Tuesday, March 17, 2009

Rock Around the Clock

On the program this Spring is "Rock Around the Clock" by Max Freeman and Jimmy DeKnight, arranged for handbells by Carol Lynn Mizell. While perhaps not the first recording of its kind, Rock Around the Clock is considered the song that started the Rock and Roll era.

The song was written in 1952 for Bill Haley and the Comets. Haley knew he had a hit song for a new sound, but convincing the producers at his label, Essex Records, proved difficult. Not until Haley switched to Decca Records in 1954 was he able to record it, as the B-side to the "Thirteen Women (and Only One Man in Town)."

The song was widely recognized until it was heard with the opening credits to the 1955 movie "Blackboard Jungle." It is reported that producers were looking to choose music that was popular with kids. The movie's star actor, Glenn Ford, pulled the album from his then-10-year-old son's collection, and it was chosen for the film. The song's popularity soared, becoming the #1 song in America for eight straight weeks.

Haley would re-record the song many times, as did many other artists, but none have ever been as popular as the original, legendary recording. The song re-appeared on the charts in 1974 when it was used as the opening song for the first season of the television show "Happy Days."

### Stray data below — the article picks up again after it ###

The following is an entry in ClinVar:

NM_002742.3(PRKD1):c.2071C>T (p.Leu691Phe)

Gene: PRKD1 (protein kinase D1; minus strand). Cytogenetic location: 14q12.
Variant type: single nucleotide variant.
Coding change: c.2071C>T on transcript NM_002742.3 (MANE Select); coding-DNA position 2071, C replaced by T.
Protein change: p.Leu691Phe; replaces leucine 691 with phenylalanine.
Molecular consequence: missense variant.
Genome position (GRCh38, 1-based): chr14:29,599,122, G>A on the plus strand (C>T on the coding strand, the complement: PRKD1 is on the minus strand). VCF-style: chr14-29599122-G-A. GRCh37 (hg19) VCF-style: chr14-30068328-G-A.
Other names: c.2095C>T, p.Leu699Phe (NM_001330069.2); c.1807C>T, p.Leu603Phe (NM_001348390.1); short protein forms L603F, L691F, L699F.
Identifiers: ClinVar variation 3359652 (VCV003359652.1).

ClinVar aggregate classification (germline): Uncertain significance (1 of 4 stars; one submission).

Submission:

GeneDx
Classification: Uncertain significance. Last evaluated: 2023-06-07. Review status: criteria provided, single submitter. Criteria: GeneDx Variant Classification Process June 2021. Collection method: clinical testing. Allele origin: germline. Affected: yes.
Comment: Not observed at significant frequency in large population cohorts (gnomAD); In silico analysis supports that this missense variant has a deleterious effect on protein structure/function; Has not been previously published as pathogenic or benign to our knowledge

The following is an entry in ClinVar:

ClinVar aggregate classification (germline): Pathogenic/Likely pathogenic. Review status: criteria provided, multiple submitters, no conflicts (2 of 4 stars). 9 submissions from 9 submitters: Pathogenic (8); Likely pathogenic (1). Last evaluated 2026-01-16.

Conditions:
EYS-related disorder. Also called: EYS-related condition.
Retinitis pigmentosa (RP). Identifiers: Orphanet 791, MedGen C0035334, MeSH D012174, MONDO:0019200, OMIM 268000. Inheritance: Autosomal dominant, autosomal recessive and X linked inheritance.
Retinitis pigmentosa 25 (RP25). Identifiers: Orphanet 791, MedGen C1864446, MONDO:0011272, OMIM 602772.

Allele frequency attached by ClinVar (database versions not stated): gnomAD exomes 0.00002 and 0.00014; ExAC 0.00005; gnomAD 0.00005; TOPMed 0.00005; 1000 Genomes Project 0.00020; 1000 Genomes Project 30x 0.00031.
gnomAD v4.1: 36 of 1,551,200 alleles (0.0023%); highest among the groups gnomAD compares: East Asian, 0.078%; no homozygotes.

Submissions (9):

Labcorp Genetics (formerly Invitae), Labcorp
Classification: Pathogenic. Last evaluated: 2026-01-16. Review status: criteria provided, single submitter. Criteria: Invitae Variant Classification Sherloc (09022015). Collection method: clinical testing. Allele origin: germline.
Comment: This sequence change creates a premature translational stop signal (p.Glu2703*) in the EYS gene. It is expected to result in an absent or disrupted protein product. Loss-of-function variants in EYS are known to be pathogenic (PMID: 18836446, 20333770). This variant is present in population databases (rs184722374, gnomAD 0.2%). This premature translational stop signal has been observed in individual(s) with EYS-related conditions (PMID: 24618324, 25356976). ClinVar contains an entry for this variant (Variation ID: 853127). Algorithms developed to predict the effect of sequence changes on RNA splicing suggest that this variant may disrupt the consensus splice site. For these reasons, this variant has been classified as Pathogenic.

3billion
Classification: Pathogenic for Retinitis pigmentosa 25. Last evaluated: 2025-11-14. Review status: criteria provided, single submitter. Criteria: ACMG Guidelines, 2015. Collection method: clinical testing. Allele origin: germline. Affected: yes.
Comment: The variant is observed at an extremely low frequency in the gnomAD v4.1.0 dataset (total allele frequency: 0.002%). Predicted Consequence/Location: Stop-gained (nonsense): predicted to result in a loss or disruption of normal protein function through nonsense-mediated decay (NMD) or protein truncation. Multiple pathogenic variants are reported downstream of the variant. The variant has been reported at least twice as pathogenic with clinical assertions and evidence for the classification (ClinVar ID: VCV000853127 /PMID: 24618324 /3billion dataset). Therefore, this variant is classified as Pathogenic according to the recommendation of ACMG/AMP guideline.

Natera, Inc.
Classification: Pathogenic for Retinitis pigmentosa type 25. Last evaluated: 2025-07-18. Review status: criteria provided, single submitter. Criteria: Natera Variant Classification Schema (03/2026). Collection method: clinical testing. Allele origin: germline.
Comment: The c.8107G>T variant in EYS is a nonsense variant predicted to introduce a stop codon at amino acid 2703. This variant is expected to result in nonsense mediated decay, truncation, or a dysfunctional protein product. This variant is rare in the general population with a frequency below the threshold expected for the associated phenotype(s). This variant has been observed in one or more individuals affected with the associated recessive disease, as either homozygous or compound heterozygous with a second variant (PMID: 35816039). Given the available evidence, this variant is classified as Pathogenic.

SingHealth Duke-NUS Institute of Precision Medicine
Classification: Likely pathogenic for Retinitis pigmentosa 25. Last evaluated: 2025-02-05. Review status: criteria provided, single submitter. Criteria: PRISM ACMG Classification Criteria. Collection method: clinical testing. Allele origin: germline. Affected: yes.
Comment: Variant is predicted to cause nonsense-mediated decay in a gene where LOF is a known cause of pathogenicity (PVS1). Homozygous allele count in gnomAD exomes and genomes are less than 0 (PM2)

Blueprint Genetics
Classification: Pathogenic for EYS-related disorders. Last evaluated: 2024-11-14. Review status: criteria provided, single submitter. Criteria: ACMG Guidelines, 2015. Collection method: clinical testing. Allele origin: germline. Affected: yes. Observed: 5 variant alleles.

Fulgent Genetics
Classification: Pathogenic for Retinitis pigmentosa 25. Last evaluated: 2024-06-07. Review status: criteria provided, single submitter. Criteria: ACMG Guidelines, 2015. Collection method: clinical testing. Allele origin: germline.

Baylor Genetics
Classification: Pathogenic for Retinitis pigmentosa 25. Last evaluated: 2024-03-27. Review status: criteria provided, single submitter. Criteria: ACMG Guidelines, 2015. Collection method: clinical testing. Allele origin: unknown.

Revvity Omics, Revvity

The arrangement for handbells by Mizell incorporates an unusual handbell technique, designed to mimic a trombone "slide." Trombones can easily play a note and slowly move to another note, but each handbell have has a distinct note. The effect is achieved by playing both the first note and the second note at the same time, but changing the direction of the bell so that the audience hears the first note predominately at first, then slowly shifts so that the second note is heard louder than the first. In fact both bells are ringing the entire time. What's most disconcerting to the ringer is that you don't hear the effect if you're too close; only a listenter from a distance will hear the dominant note stand out.

Bill Haley once said "No matter how bad a show might be going some night, I know that song will pull us through. It's my little piece of gold." We hope so, too.

No comments: